Thursday, March 02, 2006

OCTAVIA E. BUTLER 1947 - 2006

OCTAVIA BUTLER

A lot has and will be written about Octavia E. Butler, the science fiction writer, who died this week--but not nearly enough. I do not normally read in her genre, but the pure originality of genius deserves to be read wherever it is found. Rather than speak about her, I will let her speak for herself as she did in life, with an eloquence which we can only pray is not prophetic.

This from her 1998 futuristic novel, PARABLE OF THE TALENTS set in the year 2032:

I have read that the period of upheaval that journalists have begun to refer to as "the Apolalypse" or more commonly, more bitterly, "the Pox" lasted from 2015 through 2030--a decade and a half of chaos. This is untrue. The Pox has been a much longer torment. It began well before 2015, perhaps even before the turn of the millennium. It has not ended.

I have also read that the Pox was caused by accidentially coinciding climatic, economic and sociological crises. It would be more honest to say that the Pox was caused by our own refusal to deal with obvious problems in those areas. We caused the problems: then we sat and watched as they grew into crises...I have watched as convenience, profit and inertia excused greater and more dangerous environmental degradation. I have watched poverty, hunger, and disease become inevitable for more and more people. Overall, the Pox has had the effect of an installment-plan World War III.

14 comments:

rdl said...

Oh my!

Patry Francis said...

I suppose it sounds pretty dire out of context, though if you read the novel (or its predecessor The Parable of the Sower, the vision is far darker.)

Lorna said...

I love the sf genre for the very reason that you cite this author. They make us look at the acceptable ordinary with new respect.

irina said...

doesn' sound SF at all to me! I mean everything she says is already happening (the poverty, the hunger, the inertia, the World War III, everything...). It's sad that she is right.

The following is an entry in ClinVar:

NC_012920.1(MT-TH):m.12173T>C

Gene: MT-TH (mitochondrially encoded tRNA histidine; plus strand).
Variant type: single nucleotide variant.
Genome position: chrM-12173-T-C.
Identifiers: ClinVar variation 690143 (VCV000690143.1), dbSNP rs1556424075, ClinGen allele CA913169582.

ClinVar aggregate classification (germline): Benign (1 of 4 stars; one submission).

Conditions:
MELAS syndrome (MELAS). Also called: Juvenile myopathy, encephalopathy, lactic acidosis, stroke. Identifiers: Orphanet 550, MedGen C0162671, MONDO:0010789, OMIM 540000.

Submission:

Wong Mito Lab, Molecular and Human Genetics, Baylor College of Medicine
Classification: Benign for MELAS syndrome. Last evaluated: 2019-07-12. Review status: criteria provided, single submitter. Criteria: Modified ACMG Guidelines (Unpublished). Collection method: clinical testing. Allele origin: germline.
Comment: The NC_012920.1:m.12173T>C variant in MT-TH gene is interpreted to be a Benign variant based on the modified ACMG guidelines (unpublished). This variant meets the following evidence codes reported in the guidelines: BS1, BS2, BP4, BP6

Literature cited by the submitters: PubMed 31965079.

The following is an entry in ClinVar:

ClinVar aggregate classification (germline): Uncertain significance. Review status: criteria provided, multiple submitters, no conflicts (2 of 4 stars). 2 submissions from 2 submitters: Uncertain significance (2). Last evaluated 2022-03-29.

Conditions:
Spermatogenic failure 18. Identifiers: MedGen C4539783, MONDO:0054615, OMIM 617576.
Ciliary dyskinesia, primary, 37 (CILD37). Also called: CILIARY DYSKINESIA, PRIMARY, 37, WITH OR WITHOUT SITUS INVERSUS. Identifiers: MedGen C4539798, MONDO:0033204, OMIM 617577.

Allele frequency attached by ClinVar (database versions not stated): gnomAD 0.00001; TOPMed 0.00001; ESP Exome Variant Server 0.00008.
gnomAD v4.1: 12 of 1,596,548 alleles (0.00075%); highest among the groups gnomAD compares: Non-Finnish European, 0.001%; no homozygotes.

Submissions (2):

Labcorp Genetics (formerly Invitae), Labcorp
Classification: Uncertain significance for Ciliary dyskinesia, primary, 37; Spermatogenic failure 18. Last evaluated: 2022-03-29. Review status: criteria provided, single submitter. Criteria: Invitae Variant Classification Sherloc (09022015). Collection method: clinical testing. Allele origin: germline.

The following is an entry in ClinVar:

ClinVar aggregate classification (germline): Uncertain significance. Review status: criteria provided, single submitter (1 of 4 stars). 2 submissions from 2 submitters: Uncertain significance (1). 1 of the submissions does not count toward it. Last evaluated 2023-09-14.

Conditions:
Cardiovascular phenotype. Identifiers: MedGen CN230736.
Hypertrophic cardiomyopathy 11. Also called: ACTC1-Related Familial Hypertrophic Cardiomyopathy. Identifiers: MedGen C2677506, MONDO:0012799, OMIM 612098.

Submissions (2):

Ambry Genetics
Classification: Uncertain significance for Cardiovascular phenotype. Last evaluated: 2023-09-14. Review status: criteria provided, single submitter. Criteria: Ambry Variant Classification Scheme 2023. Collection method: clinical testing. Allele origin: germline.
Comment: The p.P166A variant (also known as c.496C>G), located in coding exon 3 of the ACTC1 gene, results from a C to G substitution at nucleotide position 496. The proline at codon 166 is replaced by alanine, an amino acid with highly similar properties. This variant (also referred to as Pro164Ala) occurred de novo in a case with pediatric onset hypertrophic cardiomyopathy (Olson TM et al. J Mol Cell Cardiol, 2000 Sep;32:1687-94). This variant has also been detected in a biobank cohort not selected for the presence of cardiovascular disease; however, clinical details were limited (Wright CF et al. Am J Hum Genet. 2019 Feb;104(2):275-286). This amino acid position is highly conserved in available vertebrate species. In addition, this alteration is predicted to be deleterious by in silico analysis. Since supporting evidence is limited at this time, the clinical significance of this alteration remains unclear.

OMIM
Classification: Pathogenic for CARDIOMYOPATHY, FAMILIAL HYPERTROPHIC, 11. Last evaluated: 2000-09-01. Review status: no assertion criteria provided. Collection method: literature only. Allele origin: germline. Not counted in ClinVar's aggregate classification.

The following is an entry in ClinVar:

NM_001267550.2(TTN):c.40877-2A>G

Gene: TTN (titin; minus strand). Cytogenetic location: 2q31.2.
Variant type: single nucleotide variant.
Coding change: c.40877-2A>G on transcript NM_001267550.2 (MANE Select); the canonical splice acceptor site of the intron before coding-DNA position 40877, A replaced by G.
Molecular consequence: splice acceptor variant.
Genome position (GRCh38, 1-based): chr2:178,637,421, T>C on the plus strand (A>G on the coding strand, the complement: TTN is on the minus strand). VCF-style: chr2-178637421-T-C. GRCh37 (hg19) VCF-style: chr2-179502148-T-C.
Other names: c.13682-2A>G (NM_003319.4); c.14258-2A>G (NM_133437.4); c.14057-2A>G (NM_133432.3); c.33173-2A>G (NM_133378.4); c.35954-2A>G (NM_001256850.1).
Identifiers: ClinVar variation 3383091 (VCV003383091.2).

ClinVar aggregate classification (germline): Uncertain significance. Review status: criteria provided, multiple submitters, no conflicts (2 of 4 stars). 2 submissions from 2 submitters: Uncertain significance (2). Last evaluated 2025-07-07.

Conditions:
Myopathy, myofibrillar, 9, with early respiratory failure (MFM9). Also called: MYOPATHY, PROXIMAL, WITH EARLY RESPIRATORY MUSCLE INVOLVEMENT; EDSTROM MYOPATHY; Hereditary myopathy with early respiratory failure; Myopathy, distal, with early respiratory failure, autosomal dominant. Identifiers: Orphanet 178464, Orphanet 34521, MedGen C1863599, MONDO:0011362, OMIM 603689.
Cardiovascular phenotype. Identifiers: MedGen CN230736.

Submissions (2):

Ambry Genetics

Which reminds me of Jules Verne, he also wrote what we call SF stories, but evetually what he wrote about was invented years after that.

Patry Francis said...

lorna: what a terrific way of describing it.

irina: I think that was what drew me to it. Maybe there is also a challenge there--can we turn back? Can we change?

Fred Garber said...

After reading your post and an online obit I have decided to read some of Octavia's books. What should I start with?

Patry Francis said...

fred: The friend who introduced me to her work thinks that "Kindred" is her best. I've ordered it, but not read it yet so can't say. I'd start with Parable of the Sower since it's the first in the series.

lorna: still thinking about your comment, and wondering if some sf is not a kind of vision. Where else would it come from?

Rexroth's Daughter said...

I love the words "acceptable ordinary" together. I'm not an SF fan, but this post, Patry, may actually change that. The excerpt is incredibly chilling, and doesn't sound SF at all. Front-page news.

Laini Taylor said...

wow, I've never read her. I'll have to check that out. Fairly frequently a sick and horrid feeling steals over me, a kind of certainty, that that situation is NOT fantasy -- it's on the way. I hope not, but... you know, sci-fi writers have predicted a lot of stuff that came true. In the case, like irina mentions, of Jules Verne, I think the sci fi writers didn't predict so much as give the tech-types the ideas of what to create. They were the dreamers, and the engineers grew up reading them and made their dreams reality. Self-fulfilling prophecy. But the doom of the planet is more a matter of sickening observation.

Patry Francis said...

r.d.: perhaps a little too chilling for my happy blog, but this, and several more detailed paragraphs that followed it, struck me so viscerally. Thanks for being there.

laini: I know that sick and horrid feeling you describe all too well. I try not to make my home in it, but I don't think it's wise to entirely block it out either.

Anonymous said...

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